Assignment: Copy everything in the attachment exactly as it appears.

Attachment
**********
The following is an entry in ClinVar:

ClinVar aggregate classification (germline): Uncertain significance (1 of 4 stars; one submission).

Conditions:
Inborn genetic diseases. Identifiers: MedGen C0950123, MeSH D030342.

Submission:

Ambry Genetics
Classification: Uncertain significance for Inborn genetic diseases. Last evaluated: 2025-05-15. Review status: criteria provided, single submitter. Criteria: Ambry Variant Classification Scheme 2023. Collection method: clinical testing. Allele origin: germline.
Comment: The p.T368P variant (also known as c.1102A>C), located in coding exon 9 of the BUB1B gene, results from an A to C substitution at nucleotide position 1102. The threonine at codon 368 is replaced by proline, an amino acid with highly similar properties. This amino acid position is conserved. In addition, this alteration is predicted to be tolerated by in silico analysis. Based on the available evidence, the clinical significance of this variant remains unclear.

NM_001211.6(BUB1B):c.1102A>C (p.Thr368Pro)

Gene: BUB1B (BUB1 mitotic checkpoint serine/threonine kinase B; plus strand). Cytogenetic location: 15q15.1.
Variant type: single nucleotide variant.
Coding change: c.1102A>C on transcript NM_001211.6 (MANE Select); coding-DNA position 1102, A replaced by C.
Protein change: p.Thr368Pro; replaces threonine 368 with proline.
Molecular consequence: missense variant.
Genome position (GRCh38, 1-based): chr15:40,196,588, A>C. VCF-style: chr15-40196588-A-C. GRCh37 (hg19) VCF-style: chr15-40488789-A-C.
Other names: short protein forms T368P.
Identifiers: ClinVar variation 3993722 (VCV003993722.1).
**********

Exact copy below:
The following is an entry in ClinVar:

ClinVar aggregate classification (germline): Uncertain significance (1 of 4 stars; one submission).

Conditions:
Inborn genetic diseases. Identifiers: MedGen C0950123, MeSH D030342.

Submission:

Ambry Genetics
Classification: Uncertain significance for Inborn genetic diseases. Last evaluated: 2025-05-15. Review status: criteria provided, single submitter. Criteria: Ambry Variant Classification Scheme 2023. Collection method: clinical testing. Allele origin: germline.
Comment: The p.T368P variant (also known as c.1102A>C), located in coding exon 9 of the BUB1B gene, results from an A to C substitution at nucleotide position 1102. The threonine at codon 368 is replaced by proline, an amino acid with highly similar properties. This amino acid position is conserved. In addition, this alteration is predicted to be tolerated by in silico analysis. Based on the available evidence, the clinical significance of this variant remains unclear.

NM_001211.6(BUB1B):c.1102A>C (p.Thr368Pro)

Gene: BUB1B (BUB1 mitotic checkpoint serine/threonine kinase B; plus strand). Cytogenetic location: 15q15.1.
Variant type: single nucleotide variant.
Coding change: c.1102A>C on transcript NM_001211.6 (MANE Select); coding-DNA position 1102, A replaced by C.
Protein change: p.Thr368Pro; replaces threonine 368 with proline.
Molecular consequence: missense variant.
Genome position (GRCh38, 1-based): chr15:40,196,588, A>C. VCF-style: chr15-40196588-A-C. GRCh37 (hg19) VCF-style: chr15-40488789-A-C.
Other names: short protein forms T368P.
Identifiers: ClinVar variation 3993722 (VCV003993722.1).